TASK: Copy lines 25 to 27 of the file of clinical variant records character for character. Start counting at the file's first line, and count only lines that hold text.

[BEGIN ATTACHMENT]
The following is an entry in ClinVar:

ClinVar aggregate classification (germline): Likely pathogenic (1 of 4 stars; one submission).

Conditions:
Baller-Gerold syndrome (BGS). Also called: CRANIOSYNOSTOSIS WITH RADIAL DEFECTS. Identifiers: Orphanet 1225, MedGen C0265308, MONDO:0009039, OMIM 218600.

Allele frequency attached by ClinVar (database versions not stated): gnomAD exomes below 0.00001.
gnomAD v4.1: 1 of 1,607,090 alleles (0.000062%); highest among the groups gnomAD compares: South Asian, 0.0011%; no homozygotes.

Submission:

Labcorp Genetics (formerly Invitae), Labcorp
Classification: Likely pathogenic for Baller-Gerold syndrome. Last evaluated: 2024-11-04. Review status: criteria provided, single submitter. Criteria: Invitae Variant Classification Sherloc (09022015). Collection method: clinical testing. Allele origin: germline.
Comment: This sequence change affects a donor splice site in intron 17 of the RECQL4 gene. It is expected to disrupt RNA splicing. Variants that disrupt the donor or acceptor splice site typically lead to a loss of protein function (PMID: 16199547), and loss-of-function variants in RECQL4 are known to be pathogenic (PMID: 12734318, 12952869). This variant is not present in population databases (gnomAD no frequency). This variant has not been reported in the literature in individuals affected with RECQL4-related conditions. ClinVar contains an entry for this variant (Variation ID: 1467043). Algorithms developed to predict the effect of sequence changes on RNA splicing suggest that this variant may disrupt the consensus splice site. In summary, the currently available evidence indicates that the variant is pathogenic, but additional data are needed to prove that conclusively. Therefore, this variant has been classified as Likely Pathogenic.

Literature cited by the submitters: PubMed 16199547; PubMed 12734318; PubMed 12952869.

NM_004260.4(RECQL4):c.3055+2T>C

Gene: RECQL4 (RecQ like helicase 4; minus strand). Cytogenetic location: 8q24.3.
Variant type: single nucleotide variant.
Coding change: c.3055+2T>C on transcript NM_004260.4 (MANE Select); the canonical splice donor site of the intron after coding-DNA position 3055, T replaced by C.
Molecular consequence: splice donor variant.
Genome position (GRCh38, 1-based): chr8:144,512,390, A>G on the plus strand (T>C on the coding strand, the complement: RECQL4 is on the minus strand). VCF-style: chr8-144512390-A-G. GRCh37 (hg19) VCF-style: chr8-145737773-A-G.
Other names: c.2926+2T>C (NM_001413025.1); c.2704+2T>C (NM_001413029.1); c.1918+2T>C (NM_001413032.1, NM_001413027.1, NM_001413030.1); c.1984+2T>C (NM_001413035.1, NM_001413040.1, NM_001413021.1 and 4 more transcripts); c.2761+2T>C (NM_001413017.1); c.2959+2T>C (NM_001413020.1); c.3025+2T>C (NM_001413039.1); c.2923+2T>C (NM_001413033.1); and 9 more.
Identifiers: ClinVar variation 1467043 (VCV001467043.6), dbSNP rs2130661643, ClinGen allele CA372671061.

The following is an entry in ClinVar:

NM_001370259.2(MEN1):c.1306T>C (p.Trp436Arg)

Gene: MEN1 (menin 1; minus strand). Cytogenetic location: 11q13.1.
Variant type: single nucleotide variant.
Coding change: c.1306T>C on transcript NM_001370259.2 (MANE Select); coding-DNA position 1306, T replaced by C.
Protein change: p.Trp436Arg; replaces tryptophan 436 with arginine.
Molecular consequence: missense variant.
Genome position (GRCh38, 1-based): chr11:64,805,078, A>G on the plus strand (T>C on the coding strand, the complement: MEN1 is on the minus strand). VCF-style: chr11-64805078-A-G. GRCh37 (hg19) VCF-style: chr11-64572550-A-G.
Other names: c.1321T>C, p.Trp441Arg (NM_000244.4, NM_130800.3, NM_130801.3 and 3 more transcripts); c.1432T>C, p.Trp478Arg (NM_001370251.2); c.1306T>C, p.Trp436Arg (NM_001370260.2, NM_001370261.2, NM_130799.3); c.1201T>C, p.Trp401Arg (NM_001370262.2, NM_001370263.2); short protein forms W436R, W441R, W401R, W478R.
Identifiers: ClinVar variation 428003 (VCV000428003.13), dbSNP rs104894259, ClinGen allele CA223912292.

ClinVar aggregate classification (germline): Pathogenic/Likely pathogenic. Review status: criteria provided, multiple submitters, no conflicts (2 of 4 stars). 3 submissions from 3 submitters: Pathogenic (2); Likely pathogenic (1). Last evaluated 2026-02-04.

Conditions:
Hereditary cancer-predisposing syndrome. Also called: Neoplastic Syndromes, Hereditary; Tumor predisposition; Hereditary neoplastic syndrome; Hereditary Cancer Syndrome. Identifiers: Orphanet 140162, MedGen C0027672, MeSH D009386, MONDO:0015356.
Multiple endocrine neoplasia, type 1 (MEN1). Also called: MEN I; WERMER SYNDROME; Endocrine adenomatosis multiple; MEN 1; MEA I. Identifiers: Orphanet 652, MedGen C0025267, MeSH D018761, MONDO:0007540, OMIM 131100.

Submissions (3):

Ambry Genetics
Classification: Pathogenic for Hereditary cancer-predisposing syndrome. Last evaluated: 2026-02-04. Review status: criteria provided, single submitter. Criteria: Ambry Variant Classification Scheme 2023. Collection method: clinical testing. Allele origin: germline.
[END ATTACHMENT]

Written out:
Protein change: p.Trp436Arg; replaces tryptophan 436 with arginine.
Molecular consequence: missense variant.
Genome position (GRCh38, 1-based): chr11:64,805,078, A>G on the plus strand (T>C on the coding strand, the complement: MEN1 is on the minus strand). VCF-style: chr11-64805078-A-G. GRCh37 (hg19) VCF-style: chr11-64572550-A-G.